Why I Don’t Feel Guilty For “Sleeping While The Baby Sleeps” And Why You Shouldn’t Either

Sleeping Baby

Ever since my adolescent years, I have been a huge fan and advocate of sleep. In high school, I would look forward to an afternoon nap and sleeping in on weekends. In college, my love of sleep and napping grew stronger. When my roommate and I would have the expected late nights, we would make sure we caught up on our sleep the next day. We even crafted our own creative “do not disturb” signs for our siestas on the white board that hung from our dorm room door. Post-college working life and motherhood did not change my feelings towards sleep. I now just have to be a little more creative with when I find time to get it.

My sleep habits have often left me to be the butt of jokes amongst my friends. When I was working and would have a day off, a common welcome back question would sarcastically be, “Did you have a nice nap yesterday?” I am often tagged in sleep memes and jokes on Facebook, such as, “I like big naps, and I cannot lie” and “The 30-day napping challenge: Are you up for it?”. My relationship with sleep has never been a secret.

The connotation of someone who enjoys and indulges in sleep is that they are lazy. I have often felt ashamed to fess up to nap-taking, especially now as a stay-at-home mom. Since I am no longer “working” (don’t even get me started!), I feel guilty to admit to my husband and my working friends that I was able to nap on a given day. Everyone knows moms of young children struggle to get enough sleep. Infant feeding schedules, chasing toddlers and completing household chores can leave little time to catch some shut-eye. It is almost expected that moms be sleep-deprived. It is commonplace to find moms of young children comparing how little sleep they got the night before. In fact, it is seen as a badge of honor of sorts – less sleep equals harder working.

As someone who loves and desperately needs sleep to function, I have to disagree with this way of thinking. Early on I realized running on little to no sleep would not work for me, so I found a way to supplement the lack of nighttime rest. However cliché, if I am tired, I do sleep when my children are sleeping. I know this is easier said than done. There is always laundry to do, toys to be put away and rooms to be vacuumed. To me, those things can wait because I prioritize my sleep.

Sleep is a natural function that is necessary for a healthy, productive and happy life. Sleep replenishes physical strength, spiritual energy and emotional immunity to face the day ahead. I have always believed that everything seems and feels worse without sleep. Emotions are more raw and decisions are more difficult to make. I have found that sleep allows my mind and body to “regenerate” to its full potential.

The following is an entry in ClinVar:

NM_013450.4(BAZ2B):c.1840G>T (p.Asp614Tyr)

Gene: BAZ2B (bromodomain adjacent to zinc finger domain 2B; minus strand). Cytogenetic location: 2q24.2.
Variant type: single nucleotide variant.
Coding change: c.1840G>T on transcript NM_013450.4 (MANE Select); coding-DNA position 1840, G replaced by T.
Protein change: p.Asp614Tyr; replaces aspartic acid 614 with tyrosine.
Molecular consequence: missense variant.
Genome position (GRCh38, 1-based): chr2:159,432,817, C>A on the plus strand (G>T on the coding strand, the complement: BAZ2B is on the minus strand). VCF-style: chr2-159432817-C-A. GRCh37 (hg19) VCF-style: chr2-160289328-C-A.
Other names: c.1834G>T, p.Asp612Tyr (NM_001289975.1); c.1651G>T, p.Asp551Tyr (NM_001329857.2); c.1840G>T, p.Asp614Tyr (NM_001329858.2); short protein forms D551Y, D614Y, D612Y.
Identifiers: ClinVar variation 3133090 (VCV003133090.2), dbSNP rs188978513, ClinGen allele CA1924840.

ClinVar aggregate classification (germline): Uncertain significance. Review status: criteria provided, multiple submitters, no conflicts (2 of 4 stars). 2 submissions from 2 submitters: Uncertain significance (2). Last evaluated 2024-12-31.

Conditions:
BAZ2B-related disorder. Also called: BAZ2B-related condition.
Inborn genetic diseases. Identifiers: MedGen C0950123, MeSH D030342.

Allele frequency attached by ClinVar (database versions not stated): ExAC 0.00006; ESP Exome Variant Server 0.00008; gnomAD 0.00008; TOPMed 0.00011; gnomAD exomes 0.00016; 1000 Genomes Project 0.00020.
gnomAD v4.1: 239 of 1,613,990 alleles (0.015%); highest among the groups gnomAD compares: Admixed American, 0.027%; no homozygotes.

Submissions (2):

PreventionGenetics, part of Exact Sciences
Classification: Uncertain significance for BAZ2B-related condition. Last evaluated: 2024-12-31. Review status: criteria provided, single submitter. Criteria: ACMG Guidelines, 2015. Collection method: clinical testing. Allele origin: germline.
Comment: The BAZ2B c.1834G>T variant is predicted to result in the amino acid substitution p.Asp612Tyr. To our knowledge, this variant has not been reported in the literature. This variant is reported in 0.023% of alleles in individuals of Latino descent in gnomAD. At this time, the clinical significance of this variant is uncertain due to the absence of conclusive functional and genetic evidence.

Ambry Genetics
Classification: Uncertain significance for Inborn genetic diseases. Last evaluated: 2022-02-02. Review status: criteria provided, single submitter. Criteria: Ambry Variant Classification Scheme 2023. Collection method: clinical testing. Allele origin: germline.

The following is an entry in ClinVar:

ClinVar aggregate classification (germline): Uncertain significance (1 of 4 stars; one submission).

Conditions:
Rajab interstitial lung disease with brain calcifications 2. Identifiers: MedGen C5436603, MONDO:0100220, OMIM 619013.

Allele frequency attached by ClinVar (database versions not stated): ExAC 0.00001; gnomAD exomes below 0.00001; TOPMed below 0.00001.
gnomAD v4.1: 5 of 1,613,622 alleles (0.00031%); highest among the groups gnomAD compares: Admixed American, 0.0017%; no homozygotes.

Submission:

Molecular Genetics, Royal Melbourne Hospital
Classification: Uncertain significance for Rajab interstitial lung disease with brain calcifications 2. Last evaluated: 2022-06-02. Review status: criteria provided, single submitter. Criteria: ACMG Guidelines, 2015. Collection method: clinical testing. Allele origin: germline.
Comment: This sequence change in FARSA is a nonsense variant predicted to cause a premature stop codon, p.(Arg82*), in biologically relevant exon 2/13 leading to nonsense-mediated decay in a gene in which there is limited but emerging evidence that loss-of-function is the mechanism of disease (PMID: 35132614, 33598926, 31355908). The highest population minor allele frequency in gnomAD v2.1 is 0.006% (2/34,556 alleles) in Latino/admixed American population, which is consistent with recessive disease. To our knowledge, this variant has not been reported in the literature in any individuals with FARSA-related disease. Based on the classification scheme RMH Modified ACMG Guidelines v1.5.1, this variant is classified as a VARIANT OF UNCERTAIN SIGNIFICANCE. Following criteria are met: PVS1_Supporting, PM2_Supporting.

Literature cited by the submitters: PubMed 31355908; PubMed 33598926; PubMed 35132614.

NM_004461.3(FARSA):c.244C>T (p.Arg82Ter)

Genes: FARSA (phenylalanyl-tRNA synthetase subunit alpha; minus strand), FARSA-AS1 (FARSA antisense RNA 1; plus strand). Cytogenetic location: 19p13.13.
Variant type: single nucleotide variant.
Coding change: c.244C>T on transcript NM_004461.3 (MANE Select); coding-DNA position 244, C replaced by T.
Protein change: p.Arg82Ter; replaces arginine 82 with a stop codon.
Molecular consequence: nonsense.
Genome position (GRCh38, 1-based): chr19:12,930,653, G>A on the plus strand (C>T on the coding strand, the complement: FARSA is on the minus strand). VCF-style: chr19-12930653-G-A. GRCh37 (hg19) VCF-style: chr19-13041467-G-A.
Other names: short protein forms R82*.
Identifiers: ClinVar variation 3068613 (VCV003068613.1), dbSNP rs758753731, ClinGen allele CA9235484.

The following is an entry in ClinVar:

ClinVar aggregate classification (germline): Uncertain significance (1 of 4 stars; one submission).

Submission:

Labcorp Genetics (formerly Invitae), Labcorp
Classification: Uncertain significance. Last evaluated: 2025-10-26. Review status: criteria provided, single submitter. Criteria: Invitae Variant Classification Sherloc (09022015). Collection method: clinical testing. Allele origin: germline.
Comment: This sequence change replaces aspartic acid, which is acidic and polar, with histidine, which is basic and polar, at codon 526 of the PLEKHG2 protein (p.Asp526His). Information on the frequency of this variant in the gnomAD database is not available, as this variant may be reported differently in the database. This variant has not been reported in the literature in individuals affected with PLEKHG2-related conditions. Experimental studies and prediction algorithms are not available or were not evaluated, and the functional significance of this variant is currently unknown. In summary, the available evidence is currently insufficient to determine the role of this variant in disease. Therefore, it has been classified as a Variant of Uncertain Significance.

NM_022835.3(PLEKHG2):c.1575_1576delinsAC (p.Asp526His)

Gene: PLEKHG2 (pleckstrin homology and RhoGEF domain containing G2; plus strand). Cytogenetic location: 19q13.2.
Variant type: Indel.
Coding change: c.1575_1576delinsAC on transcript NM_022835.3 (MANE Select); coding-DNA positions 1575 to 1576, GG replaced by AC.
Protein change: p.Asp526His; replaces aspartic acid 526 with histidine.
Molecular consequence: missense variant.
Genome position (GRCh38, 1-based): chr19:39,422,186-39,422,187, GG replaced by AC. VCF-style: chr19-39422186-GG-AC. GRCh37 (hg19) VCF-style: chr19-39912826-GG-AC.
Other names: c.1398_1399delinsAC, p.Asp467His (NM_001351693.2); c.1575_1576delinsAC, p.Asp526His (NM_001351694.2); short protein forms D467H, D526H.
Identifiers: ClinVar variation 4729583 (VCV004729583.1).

If I do not have enough sleep, I am not the mom or person I want to be. I am irritable and have less patience. I do not accomplish things that I need to do. I do not feel well physically, and I am generally unhappy.

On the contrary, when I am well-rested I feel good and have a more positive outlook on life. I have more patience to handle the expected challenges of motherhood. Daily tasks seem more manageable and I have the motivation and productivity level to get the important things done. For me, sleep is an integral part of self-care.

We’ve heard a lot in the media recently about different ways society chooses to shame people. It is often talked about that we are shamed for the size and shape of our body or certain choices we make in life. No one talks about sleep-shaming, but it definitely exists, however subtle it may be. Let’s stop mocking and instead start to value and encourage better sleep habits.

Sure, my house is not the cleanest on the block. I am never caught up with the laundry. My windows cannot star in a Windex commercial. Yes, my “to-do” list will always have things on it, but I make an effort to get the sleep I need to be my best self. If everyone was well-rested (children, mommies and politicians alike) I am sure the world, and our homes, would be better and happier places.

 

[This post has also been published on The Huffington Post, Sammiches & Psych Meds and The TODAY Parenting Team.]

(lifelong learner) mom with a blog

 

“If we truly listen, our children will always surprise us with the depth of their innocent wisdom that has not yet been shaped by years of life experiences. Keep your ears and your mind open.”

♥ ♥ ♥ ♥ ♥ ♥